If, as the digitally motivated doomsayers say, print is truly dead, it received one hell of a Dr. Frankenstein-like bolt of resuscitation last night.
Out of nowhere, the always provocative New York debuted their latest issue’s cover online before its newsstand premiere this week—because, well, it's imperative for magazine publishers to break their own news rather than letting other outlets simply take camera phone shots of their covers and scooping them via traffic-grabbing blog posts. And by doing so, New York sent shock waves around the Internet with the cover-line "Cosby: The Women" and a striking image of 35 of Bill Cosby’s reported 46 accusers posing together, in seats, with one empty seat at the bottom.
It’s one of those amazing magazine covers that immediately feels classic the second you see it, and it’s proof that print will always supersede digital when it comes to pop-culture-shaking events of its kind. Those 35 women aren’t going to convene for a TMZ blog post. They all know how major the moment would be, and made sure they assembled in a way that’d leave a permanent image in people’s minds, which is what the greatest magazine covers of all time have all done.
How effective was New York’s print-focused power move? Whether intentionally because of the Cosby slander or just one of those inexplicable cosmic coincidences, a hacker named ThreatKing broke into New York’s website and shut the whole thing down. ThreatKing, through an online post, claims to not have seen the cover yet, "lol," but the timing is almost too on-the-nose to be unplanned. We’ll let cyber investigators handle that matter, though.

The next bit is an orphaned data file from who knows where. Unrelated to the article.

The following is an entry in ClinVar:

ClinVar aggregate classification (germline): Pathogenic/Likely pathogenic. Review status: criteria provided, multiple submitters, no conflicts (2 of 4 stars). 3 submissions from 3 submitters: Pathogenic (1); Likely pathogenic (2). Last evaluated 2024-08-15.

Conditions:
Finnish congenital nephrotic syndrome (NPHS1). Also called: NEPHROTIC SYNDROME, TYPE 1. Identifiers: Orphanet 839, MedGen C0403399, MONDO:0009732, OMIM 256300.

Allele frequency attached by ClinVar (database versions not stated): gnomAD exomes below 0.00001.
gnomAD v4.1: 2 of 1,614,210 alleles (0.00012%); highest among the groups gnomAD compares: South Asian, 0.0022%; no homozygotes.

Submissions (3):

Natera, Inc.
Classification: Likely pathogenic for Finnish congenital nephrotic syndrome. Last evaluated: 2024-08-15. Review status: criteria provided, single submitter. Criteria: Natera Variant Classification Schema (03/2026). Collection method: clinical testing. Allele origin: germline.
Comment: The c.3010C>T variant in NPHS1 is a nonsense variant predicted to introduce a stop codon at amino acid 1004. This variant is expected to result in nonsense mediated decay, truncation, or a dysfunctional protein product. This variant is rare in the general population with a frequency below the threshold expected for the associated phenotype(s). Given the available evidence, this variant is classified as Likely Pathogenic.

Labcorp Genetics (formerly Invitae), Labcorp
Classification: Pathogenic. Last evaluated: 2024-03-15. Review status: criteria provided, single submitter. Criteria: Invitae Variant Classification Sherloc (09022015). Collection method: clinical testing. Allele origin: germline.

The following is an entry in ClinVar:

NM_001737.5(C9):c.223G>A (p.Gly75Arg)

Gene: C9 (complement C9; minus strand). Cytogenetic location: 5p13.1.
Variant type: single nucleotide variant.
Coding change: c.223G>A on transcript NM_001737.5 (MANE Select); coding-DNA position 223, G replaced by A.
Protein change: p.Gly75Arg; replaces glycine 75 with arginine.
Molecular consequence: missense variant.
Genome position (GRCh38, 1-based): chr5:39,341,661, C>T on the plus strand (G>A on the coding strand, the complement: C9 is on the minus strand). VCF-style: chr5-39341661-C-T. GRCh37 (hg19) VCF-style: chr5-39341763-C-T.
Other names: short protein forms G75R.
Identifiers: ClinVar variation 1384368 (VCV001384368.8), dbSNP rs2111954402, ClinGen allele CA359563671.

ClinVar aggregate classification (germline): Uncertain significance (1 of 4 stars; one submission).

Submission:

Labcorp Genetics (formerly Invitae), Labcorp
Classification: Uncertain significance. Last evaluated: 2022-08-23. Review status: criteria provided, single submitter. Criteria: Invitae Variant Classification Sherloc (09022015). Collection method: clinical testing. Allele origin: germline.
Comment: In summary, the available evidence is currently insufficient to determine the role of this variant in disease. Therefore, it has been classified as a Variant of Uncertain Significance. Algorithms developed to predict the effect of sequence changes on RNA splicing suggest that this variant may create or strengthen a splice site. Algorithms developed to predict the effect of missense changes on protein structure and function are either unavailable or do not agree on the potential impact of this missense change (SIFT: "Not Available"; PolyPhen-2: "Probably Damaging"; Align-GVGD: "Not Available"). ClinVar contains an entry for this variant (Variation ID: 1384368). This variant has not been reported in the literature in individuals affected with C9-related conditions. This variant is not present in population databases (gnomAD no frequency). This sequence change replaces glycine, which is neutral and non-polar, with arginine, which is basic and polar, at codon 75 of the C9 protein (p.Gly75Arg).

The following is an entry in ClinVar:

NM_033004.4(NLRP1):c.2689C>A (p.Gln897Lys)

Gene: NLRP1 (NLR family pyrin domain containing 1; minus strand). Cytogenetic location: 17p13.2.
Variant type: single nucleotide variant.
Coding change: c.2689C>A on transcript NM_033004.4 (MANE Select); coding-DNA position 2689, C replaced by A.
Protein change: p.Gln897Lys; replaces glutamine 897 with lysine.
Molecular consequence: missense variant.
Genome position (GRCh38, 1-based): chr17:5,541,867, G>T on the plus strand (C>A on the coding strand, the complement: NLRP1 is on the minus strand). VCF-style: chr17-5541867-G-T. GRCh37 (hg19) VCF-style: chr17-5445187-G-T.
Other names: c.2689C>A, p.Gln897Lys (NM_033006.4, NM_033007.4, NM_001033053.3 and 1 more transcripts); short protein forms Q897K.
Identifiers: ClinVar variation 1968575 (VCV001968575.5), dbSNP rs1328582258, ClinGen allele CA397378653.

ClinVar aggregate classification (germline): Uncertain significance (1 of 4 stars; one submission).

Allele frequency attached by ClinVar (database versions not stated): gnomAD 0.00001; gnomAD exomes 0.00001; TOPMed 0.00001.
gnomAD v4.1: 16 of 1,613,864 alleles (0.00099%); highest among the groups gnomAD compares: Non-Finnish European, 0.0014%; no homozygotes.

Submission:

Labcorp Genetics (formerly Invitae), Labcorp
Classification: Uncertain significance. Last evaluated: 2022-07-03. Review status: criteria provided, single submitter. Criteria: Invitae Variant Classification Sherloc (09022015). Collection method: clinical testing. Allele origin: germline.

Instead, let's celebrate what New York has done here, outside of the enormous statements the cover image and its accompanying feature story make: the mag has confirmed the conversation-starting advantages that print has over digital. The Cosby-targeting cover is the latest addition to a recent string of magazine covers, all of which you can see in the slideshow above that have captured modern pop culture's biggest moments and social activism's most important topics with a defiant attitude of, "Webmasters, be damned."
Consider the above gallery a rallying cry for the #PrintMatters movement.